“Giant ancient impact crater confirmed in Iowa” is the headline of a story revealing what geologists uncovered on the eastern edge of Decorah, IA.
The basin has been under scrutiny for possible meteoritic origin since its initial discovery of unique rock structures in well drillings retrieved in the region by amateur geologist Jean Young about a decade ago. The impact dates from the Middle Ordovician period almost half a billion years ago, which includes an impact chain across central North America from the Ames crater in Oklahoma to the Slate Islands crater in northern Lake Superior.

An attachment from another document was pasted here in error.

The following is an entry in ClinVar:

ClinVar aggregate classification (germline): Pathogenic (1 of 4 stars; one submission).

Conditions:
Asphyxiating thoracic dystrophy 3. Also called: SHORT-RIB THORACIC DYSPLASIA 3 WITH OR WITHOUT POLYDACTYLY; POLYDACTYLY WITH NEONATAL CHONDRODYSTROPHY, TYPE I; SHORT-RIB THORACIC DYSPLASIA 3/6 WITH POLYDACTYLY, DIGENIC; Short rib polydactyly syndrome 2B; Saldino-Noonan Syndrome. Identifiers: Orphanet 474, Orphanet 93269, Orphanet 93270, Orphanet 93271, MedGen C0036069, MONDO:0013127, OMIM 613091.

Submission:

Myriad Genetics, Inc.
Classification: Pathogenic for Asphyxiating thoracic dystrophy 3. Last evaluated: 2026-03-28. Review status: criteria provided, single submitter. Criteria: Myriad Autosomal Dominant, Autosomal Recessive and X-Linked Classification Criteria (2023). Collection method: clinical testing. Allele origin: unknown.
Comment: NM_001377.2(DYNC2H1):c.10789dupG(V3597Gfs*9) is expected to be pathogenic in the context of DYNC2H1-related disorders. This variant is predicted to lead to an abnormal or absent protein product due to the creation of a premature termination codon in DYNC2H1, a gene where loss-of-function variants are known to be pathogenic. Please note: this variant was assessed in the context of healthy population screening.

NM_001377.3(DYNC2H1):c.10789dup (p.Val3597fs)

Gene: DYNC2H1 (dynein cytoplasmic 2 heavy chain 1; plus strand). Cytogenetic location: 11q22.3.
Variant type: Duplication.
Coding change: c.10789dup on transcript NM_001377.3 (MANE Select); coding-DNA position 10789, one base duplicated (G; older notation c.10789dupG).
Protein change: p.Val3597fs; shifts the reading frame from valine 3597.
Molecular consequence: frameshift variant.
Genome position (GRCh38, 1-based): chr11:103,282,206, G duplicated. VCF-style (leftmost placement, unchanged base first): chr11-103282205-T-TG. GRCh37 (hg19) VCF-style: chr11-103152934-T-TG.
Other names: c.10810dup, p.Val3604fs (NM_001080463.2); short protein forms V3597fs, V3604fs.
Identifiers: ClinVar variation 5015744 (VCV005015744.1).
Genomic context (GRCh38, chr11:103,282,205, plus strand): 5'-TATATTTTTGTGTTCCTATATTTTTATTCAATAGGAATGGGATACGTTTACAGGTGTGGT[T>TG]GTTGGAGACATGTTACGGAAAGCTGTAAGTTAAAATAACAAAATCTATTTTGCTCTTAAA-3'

I hope you aren’t one of the fans who came out of J.J.Abrams’ 2009 Star Trek reboot nitpicking its version of Iowa’s geography like this writer —
3. I wish J.J. would have explained how the Grand Canyon showed up in Iowa. Or whatever that giant crater was supposed to be that James T. drives the roadster into as a wild youth. Anyone who has ever been to Iowa knows there is no cavernous rock formation that big in Iowa.
Now that scientists have vindicated Abrams, all that remains for fans is the comparatively easy job of explaining how young Kirk managed to drive to the Middle Ordovician period without running out of gas.
[Thanks to John King Tarpinian for the story.]